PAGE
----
The EU Commission requires Finance bill changes on debt-financing which you shouldn’t ignore

Tom Maguire discusses the Finance Bill changes on debt-financing in his Business Post column

Is your company a standalone entity, part of an interest group or a single worldwide group? Does its (or its corporate group’s) net borrowing costs exceed €3 million? These are new-fangled terms and questions that have to be answered (based on new law coming our way) to see whether net borrowing costs are tax deductible. This is on top of all the usual Ts and Cs that have to be adhered to in order to secure such a tax deduction for those costs in the first place. Depending on your answers then the effective cost of financing may increase for accounting periods beginning on or after New Year’s Day. A denial of a deduction can be carried forward to future years but that’s only of use if it can reduce taxable profits in those years.

All of this comes from changes brought about in this year’s Finance Bill which I’ve previously mentioned in these pages. However, we’ve now seen that devil in all twenty something pages of detail in the Finance Bill which is currently winding its way through the various stages at the Oireachtas. Minister Donohoe gave a brief overview of the matter at the Bill’s Committee stage. He referred to it being of a “highly technical nature” introducing “highly complex new requirements to the corporation tax code”. To paraphrase a Marvel dictum; with great complexity comes great responsibility. Why? Because cash is the lifeblood of any business and any law change must be carefully reviewed while complying with the requirements of EU law. As a result, the proposed legislation contains certain exemptions from its application.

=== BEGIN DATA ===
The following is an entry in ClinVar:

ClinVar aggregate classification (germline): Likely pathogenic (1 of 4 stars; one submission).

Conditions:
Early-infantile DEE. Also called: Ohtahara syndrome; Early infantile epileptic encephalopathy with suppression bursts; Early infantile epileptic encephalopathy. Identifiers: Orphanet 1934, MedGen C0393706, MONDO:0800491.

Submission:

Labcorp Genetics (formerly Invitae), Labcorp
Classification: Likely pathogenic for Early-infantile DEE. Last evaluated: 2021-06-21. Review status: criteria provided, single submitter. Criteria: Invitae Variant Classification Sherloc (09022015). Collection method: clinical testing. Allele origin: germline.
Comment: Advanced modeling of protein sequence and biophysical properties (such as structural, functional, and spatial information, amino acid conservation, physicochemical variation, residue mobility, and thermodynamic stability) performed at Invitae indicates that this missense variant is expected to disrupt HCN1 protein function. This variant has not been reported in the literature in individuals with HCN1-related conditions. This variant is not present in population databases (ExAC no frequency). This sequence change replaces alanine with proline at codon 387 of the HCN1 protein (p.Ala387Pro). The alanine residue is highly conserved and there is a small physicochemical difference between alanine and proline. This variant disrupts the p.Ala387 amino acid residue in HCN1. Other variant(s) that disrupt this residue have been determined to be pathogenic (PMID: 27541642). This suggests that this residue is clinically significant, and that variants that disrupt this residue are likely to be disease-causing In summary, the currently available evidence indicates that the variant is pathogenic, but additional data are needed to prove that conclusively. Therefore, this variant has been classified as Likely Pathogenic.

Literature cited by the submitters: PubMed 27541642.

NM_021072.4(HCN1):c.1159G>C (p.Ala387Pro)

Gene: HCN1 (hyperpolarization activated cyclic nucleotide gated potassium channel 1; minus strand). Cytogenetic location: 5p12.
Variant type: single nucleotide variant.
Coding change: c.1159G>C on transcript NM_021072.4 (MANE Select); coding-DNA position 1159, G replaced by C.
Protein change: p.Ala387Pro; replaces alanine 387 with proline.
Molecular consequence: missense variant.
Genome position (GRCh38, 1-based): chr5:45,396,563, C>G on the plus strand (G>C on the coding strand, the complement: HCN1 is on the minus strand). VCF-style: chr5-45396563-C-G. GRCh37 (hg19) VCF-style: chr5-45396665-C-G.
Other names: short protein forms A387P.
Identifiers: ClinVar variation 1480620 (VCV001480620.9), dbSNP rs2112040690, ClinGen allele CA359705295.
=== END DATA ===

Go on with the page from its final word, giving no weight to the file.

Minister Donohoe summed up its application succinctly. It’s required by the EU’s anti-tax avoidance directive (ATAD), and following the Bill’s enactment, Ireland will have completed its transposition into law. He explained that it’s intended to limit base erosion through the use of excessive interest deductions. The Department held an initial public consultation on these rules in November 2018. This was followed by two feedback statements which serves to demonstrate the significant level of work done by the officials concerned in arriving at the twenty something pages of highly detailed rules.

The Minister continued that Ireland has pre-existing rules “to prevent excessive interest deductions that operate in a different manner from the ATAD rule. The current Irish approach can best be summarised as one which limits interest deductions to be available only in specific scenarios largely based on the purpose of the borrowing. This is combined with targeted anti-avoidance rules which have evolved over time to combat abusive arrangements. The new ATAD rule will impose a new additional limit which links a taxpayer's allowable net interest deductions directly to its earnings”.